For uncounted ages those who watched the skies had been aware of the
existence of the five old planets--Jupiter, Mercury, Saturn, Venus,
and Mars. It never seems to have occurred to any of the ancient
philosophers that there could be other similar objects as yet
undetected over and above the well-known five. Great then was the
astonishment of the scientific world when the Bath organist announced
his discovery that the five planets which had been known from all
antiquity must now admit the company of a sixth. And this sixth
planet was, indeed, worthy on every ground to be received into the
ranks of the five glorious bodies of antiquity. It was, no doubt,
not so large as Saturn, it was certainly very much less than Jupiter;
on the other hand, the new body was very much larger than Mercury,
than Venus, or than Mars, and the earth itself seemed quite an
insignificant object in comparison with this newly added member of
the Solar System. In one respect, too, Herschel's new planet was a
much more imposing object than any one of the older bodies; it swept
around the sun in a majestic orbit, far outside that of Saturn, which
had previously been regarded as the boundary of the Solar System, and
its stately progress required a period of not less than eighty-one

King George the Third, hearing of the achievements of the Hanoverian
musician, felt much interest in his discovery, and accordingly
Herschel was bidden to come to Windsor, and to bring with him the
famous telescope, in order to exhibit the new planet to the King, and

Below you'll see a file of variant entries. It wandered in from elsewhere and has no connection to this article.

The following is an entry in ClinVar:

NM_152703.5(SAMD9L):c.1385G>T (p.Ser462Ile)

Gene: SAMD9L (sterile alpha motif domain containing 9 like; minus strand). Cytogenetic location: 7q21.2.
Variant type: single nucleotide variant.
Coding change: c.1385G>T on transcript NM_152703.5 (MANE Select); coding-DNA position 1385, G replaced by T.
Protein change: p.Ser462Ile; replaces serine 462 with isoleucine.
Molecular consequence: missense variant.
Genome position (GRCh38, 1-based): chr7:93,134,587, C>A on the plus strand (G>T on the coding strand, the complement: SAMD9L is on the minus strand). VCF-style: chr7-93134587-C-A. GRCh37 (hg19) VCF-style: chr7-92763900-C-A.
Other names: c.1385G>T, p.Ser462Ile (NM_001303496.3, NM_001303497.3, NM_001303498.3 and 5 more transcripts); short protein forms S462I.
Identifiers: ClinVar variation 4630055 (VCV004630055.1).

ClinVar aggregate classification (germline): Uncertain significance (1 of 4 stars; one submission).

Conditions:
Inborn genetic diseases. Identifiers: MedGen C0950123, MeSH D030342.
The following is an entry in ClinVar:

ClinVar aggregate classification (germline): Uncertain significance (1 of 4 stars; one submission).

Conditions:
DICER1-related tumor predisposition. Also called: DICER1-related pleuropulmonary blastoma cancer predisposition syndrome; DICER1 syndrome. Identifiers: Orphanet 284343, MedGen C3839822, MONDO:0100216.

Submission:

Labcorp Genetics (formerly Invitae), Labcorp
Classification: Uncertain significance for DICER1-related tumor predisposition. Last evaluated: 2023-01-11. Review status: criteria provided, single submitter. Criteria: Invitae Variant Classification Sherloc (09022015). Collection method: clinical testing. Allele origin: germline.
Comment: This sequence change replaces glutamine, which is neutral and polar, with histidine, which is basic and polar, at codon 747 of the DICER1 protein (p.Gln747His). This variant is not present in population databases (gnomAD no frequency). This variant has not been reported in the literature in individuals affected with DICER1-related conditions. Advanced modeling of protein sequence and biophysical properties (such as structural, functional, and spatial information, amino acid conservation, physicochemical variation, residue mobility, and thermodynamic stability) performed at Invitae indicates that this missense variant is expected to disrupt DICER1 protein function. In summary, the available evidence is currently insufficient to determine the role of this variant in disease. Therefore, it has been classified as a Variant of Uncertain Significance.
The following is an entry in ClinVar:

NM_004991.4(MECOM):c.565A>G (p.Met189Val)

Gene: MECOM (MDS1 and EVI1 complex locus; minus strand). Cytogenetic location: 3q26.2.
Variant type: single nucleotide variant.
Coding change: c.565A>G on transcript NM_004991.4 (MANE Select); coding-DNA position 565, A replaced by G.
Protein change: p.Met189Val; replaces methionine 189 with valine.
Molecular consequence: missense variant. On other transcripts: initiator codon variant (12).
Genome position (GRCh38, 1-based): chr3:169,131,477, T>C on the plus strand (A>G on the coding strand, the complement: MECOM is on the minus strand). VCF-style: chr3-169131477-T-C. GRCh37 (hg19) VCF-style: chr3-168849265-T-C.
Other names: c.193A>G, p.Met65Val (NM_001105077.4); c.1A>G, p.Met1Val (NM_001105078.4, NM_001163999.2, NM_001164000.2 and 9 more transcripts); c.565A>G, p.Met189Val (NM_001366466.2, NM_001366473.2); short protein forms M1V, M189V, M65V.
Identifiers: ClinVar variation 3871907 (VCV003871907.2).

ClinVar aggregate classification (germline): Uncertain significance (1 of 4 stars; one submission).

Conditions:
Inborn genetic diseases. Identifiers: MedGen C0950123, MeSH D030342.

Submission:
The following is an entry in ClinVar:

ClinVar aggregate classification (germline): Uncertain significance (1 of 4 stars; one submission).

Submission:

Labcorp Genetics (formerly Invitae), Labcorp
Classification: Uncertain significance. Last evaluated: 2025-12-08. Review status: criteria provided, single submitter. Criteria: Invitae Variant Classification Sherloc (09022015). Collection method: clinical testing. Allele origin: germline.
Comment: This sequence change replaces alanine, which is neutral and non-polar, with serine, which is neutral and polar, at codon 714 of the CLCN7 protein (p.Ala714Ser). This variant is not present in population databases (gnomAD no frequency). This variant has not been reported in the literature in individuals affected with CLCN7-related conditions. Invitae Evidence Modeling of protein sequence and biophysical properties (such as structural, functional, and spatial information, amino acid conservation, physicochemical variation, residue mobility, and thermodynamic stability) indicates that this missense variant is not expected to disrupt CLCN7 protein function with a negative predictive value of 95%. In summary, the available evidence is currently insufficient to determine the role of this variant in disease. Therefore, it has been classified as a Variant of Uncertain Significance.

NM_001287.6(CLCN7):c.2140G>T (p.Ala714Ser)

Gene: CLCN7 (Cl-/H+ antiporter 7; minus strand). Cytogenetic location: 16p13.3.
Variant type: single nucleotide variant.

to tell his Majesty all about it. The result of the interview was to
give Herschel the opportunity for which he had so long wished, of
being able to devote himself exclusively to science for the rest of
his life.


The King took so great a fancy to the astronomer that he first, as I
have already mentioned, duly pardoned his desertion from the army,
some twenty-five years previously. As a further mark of his favour
the King proposed to confer on Herschel the title of his Majesty's
own astronomer, to assign to him a residence near Windsor, to provide
him with a salary, and to furnish such funds as might be required for
the erection of great telescopes, and for the conduct of that mighty
scheme of celestial observation on which Herschel was so eager to
enter. Herschel's capacity for work would have been much impaired if
he had been deprived of the aid of his admirable sister, and to her,
therefore, the King also assigned a salary, and she was installed as
Herschel's assistant in his new post.

With his usually impulsive determination, Herschel immediately cut
himself free from all his musical avocations at Bath, and at once
entered on the task of making and erecting the great telescopes at
Windsor. There, for more than thirty years, he and his faithful
sister prosecuted with unremitting ardour their nightly scrutiny of
the sky. Paper after paper was sent to the Royal Society, describing
the hundreds, indeed the thousands, of objects such as double stars;
nebulae and clusters, which were first revealed to human gaze during
those midnight vigils. To the end of his life he still continued at
every possible opportunity to devote himself to that beloved pursuit
in which he had such unparalleled success. No single discovery of
Herschel's later years was, however, of the same momentous
description as that which first brought him to fame.


Herschel married when considerably advanced in life and he lived to
enjoy the indescribable pleasure of finding that his only son,
afterwards Sir John Herschel, was treading worthily in his footsteps,
and attaining renown as an astronomical observer, second only to that
of his father. The elder Herschel died in 1822, and his illustrious
sister Caroline then returned to Hanover, where she lived for many
years to receive the respect and attention which were so justly
hers. She died at a very advanced age in 1848.


The author of the "Mecanique Celeste" was born at Beaumont-en-Auge,
near Honfleur, in 1749, just thirteen years later than his renowned
friend Lagrange. His father was a farmer, but appears to have been
in a position to provide a good education for a son who seemed